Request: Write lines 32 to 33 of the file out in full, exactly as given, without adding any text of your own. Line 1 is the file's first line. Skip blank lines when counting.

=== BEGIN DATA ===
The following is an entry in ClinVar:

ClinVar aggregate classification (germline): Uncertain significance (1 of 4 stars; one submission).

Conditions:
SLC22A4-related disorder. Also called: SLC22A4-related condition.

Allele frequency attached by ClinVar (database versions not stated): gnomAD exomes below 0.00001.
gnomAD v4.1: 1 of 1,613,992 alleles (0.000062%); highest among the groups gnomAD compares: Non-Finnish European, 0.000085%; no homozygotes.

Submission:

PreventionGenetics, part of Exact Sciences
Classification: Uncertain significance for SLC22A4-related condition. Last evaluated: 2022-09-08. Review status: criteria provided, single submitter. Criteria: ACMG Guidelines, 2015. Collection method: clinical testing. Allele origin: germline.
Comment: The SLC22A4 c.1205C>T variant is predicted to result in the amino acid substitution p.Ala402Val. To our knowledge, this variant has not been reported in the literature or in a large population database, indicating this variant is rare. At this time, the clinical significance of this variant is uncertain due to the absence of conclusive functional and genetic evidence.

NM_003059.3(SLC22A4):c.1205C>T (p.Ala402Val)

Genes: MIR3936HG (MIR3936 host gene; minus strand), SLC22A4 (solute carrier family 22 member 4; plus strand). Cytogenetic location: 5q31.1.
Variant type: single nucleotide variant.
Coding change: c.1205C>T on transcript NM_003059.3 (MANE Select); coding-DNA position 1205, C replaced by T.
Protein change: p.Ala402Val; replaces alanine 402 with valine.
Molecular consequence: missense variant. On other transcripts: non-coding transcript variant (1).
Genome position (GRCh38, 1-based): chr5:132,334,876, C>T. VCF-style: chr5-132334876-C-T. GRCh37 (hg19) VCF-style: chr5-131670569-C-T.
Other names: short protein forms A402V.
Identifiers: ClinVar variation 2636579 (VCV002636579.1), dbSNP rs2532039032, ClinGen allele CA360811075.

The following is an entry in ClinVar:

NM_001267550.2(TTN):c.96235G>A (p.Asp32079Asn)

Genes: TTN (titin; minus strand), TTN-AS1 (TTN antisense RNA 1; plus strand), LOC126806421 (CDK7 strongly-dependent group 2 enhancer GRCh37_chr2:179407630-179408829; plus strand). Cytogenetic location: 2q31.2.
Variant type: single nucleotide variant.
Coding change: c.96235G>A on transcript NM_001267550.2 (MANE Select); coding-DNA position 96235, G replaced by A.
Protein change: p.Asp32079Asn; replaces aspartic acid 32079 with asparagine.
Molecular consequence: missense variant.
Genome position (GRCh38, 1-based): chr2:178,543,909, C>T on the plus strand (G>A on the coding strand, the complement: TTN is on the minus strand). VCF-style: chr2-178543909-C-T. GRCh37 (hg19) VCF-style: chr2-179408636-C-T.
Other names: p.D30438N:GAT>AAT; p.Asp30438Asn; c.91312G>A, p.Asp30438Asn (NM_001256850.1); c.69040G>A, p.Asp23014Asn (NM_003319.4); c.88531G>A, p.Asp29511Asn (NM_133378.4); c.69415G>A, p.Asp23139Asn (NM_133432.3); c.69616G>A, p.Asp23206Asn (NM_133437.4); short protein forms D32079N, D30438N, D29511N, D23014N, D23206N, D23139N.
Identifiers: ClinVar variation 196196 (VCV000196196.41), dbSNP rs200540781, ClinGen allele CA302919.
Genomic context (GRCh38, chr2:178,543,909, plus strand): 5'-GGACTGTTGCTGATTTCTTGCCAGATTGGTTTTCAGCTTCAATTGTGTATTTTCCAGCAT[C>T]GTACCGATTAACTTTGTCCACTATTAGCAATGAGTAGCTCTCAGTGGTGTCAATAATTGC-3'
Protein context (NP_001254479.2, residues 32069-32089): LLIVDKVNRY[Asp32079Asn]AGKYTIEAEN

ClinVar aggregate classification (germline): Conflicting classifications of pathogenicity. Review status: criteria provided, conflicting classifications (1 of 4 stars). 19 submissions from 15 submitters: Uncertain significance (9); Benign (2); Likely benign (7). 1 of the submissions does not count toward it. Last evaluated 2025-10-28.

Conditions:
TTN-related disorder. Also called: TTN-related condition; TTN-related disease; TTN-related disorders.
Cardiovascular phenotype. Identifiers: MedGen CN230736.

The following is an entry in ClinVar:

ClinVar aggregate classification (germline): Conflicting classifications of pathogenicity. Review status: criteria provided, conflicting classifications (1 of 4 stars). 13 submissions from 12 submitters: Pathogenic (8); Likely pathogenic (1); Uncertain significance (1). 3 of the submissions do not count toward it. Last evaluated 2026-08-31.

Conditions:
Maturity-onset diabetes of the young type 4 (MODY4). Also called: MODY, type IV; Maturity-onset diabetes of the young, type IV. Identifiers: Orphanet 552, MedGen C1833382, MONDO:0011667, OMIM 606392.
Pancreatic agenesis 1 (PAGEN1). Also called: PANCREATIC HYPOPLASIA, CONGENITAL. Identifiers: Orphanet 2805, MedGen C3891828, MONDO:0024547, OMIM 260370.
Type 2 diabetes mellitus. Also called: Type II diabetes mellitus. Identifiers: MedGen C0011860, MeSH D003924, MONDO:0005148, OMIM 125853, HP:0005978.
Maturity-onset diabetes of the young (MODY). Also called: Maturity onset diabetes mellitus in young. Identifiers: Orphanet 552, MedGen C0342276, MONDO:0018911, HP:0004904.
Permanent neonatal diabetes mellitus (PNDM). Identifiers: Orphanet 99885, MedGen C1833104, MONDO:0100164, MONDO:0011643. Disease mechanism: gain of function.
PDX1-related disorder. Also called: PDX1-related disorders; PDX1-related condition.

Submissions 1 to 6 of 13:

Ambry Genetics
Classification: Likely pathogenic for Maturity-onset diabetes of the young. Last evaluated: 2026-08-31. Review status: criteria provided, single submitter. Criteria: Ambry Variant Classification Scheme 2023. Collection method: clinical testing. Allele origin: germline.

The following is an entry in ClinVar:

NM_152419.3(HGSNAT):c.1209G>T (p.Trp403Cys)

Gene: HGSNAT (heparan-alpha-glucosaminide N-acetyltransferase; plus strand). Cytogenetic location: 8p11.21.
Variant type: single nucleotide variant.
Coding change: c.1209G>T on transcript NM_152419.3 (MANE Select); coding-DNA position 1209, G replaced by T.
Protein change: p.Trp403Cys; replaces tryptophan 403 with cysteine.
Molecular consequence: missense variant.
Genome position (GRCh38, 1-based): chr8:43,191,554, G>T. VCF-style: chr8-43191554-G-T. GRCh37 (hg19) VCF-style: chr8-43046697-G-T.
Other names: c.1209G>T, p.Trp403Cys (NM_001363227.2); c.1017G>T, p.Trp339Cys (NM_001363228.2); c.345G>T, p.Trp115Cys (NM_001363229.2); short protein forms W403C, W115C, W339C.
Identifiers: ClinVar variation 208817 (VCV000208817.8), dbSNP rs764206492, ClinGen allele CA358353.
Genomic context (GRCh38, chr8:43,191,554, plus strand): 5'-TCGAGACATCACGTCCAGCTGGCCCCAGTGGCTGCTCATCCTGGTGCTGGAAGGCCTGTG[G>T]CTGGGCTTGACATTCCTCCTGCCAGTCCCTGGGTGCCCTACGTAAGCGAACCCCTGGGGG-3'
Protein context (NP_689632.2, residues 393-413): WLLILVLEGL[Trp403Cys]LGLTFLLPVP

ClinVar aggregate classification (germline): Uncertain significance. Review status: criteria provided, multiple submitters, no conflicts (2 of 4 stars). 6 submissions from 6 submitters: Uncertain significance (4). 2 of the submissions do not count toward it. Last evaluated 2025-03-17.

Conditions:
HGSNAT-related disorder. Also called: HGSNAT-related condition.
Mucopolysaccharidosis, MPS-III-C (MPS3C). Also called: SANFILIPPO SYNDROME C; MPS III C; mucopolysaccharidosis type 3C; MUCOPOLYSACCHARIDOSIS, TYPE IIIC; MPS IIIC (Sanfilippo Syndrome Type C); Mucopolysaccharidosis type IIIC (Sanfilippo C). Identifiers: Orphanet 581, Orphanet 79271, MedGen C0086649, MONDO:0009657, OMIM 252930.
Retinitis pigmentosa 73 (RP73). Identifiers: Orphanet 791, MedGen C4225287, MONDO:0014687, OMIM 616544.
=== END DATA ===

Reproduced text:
ClinVar aggregate classification (germline): Conflicting classifications of pathogenicity. Review status: criteria provided, conflicting classifications (1 of 4 stars). 19 submissions from 15 submitters: Uncertain significance (9); Benign (2); Likely benign (7). 1 of the submissions does not count toward it. Last evaluated 2025-10-28.

Conditions: